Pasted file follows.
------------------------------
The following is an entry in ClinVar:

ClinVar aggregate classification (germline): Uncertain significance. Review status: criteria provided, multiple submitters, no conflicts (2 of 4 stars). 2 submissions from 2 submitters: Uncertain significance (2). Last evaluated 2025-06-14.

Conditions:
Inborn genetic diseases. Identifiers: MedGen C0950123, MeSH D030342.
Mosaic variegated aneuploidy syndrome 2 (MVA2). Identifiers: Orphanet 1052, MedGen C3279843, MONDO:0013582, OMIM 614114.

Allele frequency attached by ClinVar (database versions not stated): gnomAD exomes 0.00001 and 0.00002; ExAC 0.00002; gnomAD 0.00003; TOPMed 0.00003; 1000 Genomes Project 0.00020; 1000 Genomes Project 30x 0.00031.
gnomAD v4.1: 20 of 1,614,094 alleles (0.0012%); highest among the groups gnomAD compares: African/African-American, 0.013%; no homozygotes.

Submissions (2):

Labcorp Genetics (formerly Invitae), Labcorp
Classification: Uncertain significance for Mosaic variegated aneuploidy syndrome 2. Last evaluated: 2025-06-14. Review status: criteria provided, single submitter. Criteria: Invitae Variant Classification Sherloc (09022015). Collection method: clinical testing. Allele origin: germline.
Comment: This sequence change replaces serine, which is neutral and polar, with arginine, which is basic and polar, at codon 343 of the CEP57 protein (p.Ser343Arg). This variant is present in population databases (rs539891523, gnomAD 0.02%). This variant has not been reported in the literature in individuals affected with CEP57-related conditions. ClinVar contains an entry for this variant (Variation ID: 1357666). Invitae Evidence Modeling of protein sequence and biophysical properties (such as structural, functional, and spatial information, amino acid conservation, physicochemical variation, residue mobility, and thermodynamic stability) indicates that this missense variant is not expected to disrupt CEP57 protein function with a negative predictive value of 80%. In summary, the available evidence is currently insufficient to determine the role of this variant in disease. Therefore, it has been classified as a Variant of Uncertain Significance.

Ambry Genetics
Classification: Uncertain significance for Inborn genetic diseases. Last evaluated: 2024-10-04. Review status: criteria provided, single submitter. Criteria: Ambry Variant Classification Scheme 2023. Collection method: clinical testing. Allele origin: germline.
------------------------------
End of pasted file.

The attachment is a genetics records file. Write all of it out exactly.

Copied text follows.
The following is an entry in ClinVar:

ClinVar aggregate classification (germline): Uncertain significance. Review status: criteria provided, multiple submitters, no conflicts (2 of 4 stars). 2 submissions from 2 submitters: Uncertain significance (2). Last evaluated 2025-06-14.

Conditions:
Inborn genetic diseases. Identifiers: MedGen C0950123, MeSH D030342.
Mosaic variegated aneuploidy syndrome 2 (MVA2). Identifiers: Orphanet 1052, MedGen C3279843, MONDO:0013582, OMIM 614114.

Allele frequency attached by ClinVar (database versions not stated): gnomAD exomes 0.00001 and 0.00002; ExAC 0.00002; gnomAD 0.00003; TOPMed 0.00003; 1000 Genomes Project 0.00020; 1000 Genomes Project 30x 0.00031.
gnomAD v4.1: 20 of 1,614,094 alleles (0.0012%); highest among the groups gnomAD compares: African/African-American, 0.013%; no homozygotes.

Submissions (2):

Labcorp Genetics (formerly Invitae), Labcorp
Classification: Uncertain significance for Mosaic variegated aneuploidy syndrome 2. Last evaluated: 2025-06-14. Review status: criteria provided, single submitter. Criteria: Invitae Variant Classification Sherloc (09022015). Collection method: clinical testing. Allele origin: germline.
Comment: This sequence change replaces serine, which is neutral and polar, with arginine, which is basic and polar, at codon 343 of the CEP57 protein (p.Ser343Arg). This variant is present in population databases (rs539891523, gnomAD 0.02%). This variant has not been reported in the literature in individuals affected with CEP57-related conditions. ClinVar contains an entry for this variant (Variation ID: 1357666). Invitae Evidence Modeling of protein sequence and biophysical properties (such as structural, functional, and spatial information, amino acid conservation, physicochemical variation, residue mobility, and thermodynamic stability) indicates that this missense variant is not expected to disrupt CEP57 protein function with a negative predictive value of 80%. In summary, the available evidence is currently insufficient to determine the role of this variant in disease. Therefore, it has been classified as a Variant of Uncertain Significance.

Ambry Genetics
Classification: Uncertain significance for Inborn genetic diseases. Last evaluated: 2024-10-04. Review status: criteria provided, single submitter. Criteria: Ambry Variant Classification Scheme 2023. Collection method: clinical testing. Allele origin: germline.